The Covid-19 lockdown created many challenges for third sector organisations across Scotland and our members have responded strongly and admirably to the crisis. Despite facing an almost overnight loss of trading income many community reuse and recycling organisations have been pivoting their efforts to support those in their communities who were isolated or were particularly vulnerable during the lockdown.
In this new series of Lockdown Conversations, our CEO, Michael Cook, speaks to some CRNS members about how they have been supporting their communities through this difficult time.
In this our fifth video, Michael talks to Fiona Gilbert from Remake Scotland about how they have served their community in Crieff and the surrounding area.
What was the impact of Covid-19 on your organisation?
Remake Scotland is a community reuse organisation who prevent many valuable resources from going to landfill whilst supporting their local community. When the lockdown began they were forced to close their doors which they found really difficult – for staff, members and the volunteers who support the charity and are in turn supported back.
How did you respond to the needs of your community?
One of the first projects which began was “NHS For the Love of Scrubs” which quickly engaged several volunteers to use a wide range of reuse materials to make over 250 sets of scrubs for key workers. As well as providing PPE to those who needed it, it also enabled volunteers to work together and give something back during the crisis.
Similarly, staff from the shop became volunteers to support the local Co-op and delivered food and other essentials items using the Remake Scotland van. They also responded to the local food bank to set up a voucher scheme for essential homewares to be given to those who needed it.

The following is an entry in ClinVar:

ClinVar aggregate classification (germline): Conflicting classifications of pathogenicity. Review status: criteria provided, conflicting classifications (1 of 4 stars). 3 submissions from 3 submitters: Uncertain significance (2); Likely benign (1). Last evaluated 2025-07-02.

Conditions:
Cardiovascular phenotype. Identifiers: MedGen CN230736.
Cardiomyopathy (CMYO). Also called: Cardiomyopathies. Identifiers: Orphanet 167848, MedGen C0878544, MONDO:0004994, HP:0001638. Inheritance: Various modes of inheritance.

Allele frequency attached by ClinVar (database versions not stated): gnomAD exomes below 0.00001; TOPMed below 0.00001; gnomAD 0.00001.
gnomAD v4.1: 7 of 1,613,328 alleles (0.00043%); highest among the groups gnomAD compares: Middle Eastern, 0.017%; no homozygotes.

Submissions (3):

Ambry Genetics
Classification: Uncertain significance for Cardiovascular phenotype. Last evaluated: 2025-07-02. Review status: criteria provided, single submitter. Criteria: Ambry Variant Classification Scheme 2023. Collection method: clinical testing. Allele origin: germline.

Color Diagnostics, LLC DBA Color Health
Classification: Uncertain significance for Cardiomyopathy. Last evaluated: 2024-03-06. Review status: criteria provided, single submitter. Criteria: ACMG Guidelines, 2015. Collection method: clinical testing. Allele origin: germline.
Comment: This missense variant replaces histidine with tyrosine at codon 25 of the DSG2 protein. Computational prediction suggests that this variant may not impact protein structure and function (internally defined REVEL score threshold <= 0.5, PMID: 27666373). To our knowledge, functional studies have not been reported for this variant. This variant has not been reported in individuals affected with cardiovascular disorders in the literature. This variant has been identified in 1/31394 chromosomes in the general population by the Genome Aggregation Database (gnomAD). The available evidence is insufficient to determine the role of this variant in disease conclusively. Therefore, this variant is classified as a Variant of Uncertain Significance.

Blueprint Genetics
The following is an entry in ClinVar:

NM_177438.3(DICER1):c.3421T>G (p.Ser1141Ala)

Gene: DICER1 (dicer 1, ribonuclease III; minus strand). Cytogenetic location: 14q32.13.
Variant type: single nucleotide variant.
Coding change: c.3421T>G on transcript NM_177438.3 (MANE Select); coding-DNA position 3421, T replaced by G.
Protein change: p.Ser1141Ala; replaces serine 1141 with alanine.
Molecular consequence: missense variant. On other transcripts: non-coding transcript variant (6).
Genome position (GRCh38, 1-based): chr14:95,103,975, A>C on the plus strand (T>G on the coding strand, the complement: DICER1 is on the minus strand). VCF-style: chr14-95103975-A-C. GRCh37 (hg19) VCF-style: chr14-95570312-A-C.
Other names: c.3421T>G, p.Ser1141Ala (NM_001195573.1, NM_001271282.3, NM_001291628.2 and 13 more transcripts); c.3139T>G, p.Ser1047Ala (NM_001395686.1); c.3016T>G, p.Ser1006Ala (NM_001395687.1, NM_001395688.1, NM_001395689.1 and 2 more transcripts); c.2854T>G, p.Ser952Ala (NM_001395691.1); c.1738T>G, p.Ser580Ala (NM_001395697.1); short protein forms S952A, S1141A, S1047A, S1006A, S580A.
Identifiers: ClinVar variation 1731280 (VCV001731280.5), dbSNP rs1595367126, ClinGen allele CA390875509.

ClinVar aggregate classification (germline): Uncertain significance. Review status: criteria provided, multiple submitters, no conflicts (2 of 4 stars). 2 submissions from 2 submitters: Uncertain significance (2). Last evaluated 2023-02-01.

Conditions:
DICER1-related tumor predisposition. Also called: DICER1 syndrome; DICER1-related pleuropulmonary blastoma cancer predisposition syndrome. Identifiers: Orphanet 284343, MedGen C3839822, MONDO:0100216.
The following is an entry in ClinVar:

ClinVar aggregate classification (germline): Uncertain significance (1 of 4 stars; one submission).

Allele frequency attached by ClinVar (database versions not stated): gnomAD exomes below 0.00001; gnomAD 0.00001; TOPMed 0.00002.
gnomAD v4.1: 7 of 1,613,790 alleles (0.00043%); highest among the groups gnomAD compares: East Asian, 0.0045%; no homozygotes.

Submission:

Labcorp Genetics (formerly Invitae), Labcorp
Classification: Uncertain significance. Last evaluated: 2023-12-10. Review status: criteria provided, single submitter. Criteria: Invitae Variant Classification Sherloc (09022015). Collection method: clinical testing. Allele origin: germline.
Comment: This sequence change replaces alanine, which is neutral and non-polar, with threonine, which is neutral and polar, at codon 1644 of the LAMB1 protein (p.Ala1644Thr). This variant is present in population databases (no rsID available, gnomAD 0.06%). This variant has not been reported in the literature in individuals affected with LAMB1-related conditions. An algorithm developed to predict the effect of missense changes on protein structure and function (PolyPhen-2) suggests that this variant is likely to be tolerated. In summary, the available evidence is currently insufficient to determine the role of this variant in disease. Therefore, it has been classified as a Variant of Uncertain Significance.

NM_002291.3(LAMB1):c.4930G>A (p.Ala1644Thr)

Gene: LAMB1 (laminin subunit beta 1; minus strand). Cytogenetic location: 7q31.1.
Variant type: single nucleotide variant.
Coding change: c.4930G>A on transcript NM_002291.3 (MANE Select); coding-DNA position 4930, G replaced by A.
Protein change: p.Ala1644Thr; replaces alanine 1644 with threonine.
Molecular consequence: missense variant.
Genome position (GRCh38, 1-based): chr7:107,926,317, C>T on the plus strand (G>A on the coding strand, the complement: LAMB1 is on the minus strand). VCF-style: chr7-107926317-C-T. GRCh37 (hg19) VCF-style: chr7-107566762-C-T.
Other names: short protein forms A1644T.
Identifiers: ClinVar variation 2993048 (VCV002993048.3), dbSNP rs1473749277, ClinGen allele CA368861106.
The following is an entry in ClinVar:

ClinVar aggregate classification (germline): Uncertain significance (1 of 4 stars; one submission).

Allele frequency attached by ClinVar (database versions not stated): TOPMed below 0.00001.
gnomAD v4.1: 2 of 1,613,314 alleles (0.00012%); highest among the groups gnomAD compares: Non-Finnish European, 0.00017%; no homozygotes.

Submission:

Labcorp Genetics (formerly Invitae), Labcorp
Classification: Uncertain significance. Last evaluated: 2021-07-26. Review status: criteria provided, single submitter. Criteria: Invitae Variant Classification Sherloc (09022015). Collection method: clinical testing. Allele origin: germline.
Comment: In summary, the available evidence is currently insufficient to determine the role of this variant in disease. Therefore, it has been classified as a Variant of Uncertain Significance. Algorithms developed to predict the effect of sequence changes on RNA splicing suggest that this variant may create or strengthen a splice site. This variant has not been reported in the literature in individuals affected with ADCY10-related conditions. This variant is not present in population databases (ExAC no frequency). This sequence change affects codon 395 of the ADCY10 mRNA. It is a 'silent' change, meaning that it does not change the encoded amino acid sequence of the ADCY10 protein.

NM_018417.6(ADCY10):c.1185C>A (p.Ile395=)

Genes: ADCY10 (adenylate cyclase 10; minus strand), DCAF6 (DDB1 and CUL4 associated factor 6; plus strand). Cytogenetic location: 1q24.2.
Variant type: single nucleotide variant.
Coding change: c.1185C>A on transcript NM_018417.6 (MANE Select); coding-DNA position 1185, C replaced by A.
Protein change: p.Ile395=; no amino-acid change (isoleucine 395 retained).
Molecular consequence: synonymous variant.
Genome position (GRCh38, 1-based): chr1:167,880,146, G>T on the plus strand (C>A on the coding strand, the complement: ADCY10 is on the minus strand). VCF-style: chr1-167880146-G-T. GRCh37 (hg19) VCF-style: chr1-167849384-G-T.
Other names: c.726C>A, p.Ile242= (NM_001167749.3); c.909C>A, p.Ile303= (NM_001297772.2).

Remake Scotland were asked by the National Lottery to become an anchor organisation to distribute funds to local organisations and causes. They already had some experience in distributing funds via their own “Pass It On” fund. They quickly built on this to set up their own application form and processes. So far they have distributed £56k to prevent hardship on the back of the Covid-19 lockdown.
How have Remake Scotland cared for the environment during this time?
Remake Scotland already worked in partnership with the local council to run a reuse container at the local recycling centre. When other organisations stopped taking donations they were inundated with donations. Some of these items went to the new tool library, others were sold at a local pop-up market.
Whether people were borrowing items from the library or buying them second-hand the carbon footprint was massively reduced over buying new. These items came from the local community and were going back to the local community.
If Fiona could make one ask of policy makers?
We asked Fiona what she would ask for if she had one policy ask. Fiona would love to see local authorities consider the circular economy as the first choice their decisions and in particular always consider purchasing reuse as part of their procurement decisions.
At CRNS our Reuse Consortium is designed to help local authorities purchase reuse and this is something we will be looking at in the next lockdown conversation.